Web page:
When my 8-year-old started having behavior issues at school, it became clear pretty fast that discipline wasn’t enough. It didn’t matter how much he was grounded or how many privileges he lost. Extra chores made no difference. I was really at a loss. Then I realized I was missing half of the equation. The negative reinforcement was there, but where was the positive? Part of me felt that a kid shouldn’t be rewarded for what he should be doing anyway, but the other part recognized that a kid his age just doesn’t see the reward in behaving at school yet. I couldn’t just let him continue to misbehave.
The next question was how to add positive reinforcement? His issues weren’t academic, he excelled at his work. It was all behavior. He’d get done, get bored, and start acting out. That’s harder to quantify than a simple “A” grade. The answer was in his toddler years—sticker charts. Sort of, I mean actual little star stickers are kind of little-kid for a big second grader, but behavior charts. I had a sit down with his teacher and we made some small printed daily behavior logs. We also agreed that allowing him to do work from the 3rd grade class (he was in a 2nd-3rd split) might help him from getting bored. The goal was to both challenge him more to keep him busy while rewarding better behavior.
How to make a behavior chart for older kids:
–Choosing behavior chart goals:
The first thing we needed to do was decide what we were rewarding. One option there is to single out the behaviors you want to stop and make the goal for the day on your behavior chart the opposite of that behavior. For example, if you don’t like your kiddo leaving their coat on the floor, “pick up after self” could be a goal. Another way, and the way we chose to go, was with time increments. In this case, morning, lunch, gym/music, recess, afternoon, and bus as he wasn’t having issues at home. You could also do an entire-day system, but for some kids that makes it feel fruitless, because one small mistake ruins the day.
Ideally, the goals above should be discussed with your child. While it’s great to have a preconceived list you feel is necessary, let them weigh in on where they feel they’re struggling. It’s a great opportunity to see where your child might not understand that they’re doing wrong while possible finding causes/solutions to the poor behaviors they do have. It’s also a good time to make clear the expectations of each goal. What counts as success and failure? Your child needs to know the rules of the game to play.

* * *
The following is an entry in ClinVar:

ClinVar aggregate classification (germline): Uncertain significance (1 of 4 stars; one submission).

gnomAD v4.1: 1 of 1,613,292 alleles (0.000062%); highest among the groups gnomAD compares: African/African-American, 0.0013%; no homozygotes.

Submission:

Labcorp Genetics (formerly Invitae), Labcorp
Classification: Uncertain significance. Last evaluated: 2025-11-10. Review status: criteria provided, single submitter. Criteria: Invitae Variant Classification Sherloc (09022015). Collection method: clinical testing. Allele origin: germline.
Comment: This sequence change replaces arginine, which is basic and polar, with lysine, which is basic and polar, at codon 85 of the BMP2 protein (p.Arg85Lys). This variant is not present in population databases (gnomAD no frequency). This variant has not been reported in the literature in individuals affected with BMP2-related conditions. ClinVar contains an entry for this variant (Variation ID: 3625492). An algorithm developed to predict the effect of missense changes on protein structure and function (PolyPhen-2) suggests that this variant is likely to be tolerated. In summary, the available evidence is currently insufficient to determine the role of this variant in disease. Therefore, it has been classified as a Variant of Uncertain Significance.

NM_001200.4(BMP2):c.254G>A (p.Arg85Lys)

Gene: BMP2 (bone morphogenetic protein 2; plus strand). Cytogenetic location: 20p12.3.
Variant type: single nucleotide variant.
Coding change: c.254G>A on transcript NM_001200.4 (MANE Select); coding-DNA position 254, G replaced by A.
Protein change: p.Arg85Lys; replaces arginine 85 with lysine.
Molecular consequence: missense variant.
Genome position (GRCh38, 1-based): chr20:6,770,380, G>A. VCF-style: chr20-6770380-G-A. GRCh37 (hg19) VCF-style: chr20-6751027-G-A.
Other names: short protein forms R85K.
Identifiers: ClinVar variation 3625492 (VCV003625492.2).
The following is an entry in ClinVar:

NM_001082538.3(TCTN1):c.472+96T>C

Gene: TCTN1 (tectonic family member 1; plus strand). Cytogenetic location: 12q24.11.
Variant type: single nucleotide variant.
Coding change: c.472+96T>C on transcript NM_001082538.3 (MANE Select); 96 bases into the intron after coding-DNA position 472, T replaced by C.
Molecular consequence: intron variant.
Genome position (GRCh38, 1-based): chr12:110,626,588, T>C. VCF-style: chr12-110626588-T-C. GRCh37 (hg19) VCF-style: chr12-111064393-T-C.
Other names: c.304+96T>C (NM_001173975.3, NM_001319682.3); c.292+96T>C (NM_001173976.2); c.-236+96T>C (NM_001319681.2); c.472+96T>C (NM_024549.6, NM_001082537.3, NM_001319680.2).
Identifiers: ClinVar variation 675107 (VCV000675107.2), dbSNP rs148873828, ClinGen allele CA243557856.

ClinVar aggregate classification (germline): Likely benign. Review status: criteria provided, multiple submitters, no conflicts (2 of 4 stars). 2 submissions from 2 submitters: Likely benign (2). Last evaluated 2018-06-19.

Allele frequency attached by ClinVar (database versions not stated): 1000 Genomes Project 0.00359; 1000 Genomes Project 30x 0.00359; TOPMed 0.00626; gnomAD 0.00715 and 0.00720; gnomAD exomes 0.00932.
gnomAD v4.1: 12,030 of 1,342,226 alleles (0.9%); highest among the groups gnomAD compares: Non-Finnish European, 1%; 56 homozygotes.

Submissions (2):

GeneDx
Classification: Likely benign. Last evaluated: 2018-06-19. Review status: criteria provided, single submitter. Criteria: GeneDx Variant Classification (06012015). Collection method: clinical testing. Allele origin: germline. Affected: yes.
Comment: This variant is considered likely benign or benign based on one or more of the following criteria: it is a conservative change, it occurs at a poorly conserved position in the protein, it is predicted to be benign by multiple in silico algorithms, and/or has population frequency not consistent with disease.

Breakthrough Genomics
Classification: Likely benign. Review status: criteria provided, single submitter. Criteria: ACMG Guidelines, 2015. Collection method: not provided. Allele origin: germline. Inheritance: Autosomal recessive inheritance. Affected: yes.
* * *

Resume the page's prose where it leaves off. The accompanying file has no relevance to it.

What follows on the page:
-Choosing behavior chart rewards.
Even more important than allowing your child to help set goals is allowing them to choose the reward. Ask your child what they want to earn and then agree on an appropriate way to earn that. You could go with a set number of days with no missed goals or a certain number of successes. I chose to do 30-days worth of “smileys.” Each timeframe of his school day that he behaved as he should, he earned a smiley face. Anytime he didn’t, he got a frowny face, and a note at the bottom to me stating what went wrong. This also really helped me in knowing how he was doing so that we could communicate about it daily. A single frowny face didn’t blow the day, since for his reward he needed the equivalent of 30-days of smileys or 150. If he only got 3 or 4 in a particular day, it still contributed.
-Adjusting behavior chart goals and rewards.
We did discover that sometimes what he wanted was smaller. Maybe one time he’d want a trip to the movies as a family (which is expensive these days) or a $30 video game, both of those were 30-day rewards, but what if he just wanted some candy or an inexpensive toy? It’s important to make sure that the reward fits the work put in.
You’ll likely also have some adjustments as behaviors disappear or new ones are found. You might find that your time-to-earn-reward span is too long, and your child just loses interest. It’s ok to tweak it until it works. Things don’t have to be set in stone, but avoid giving in so to speak. If your child doesn’t earn a reward, you can’t give it to them anyway for trying. Participation rewards are a bad idea when trying to change behavior with positive reinforcement.
I was impressed—and so was my son’s teacher—with how effective his behavior chart really was. She said it was like he was a different kid. Naturally how well a behavior chart will work for your child will really depend on personality, but it’s worth a shot if nothing else is working.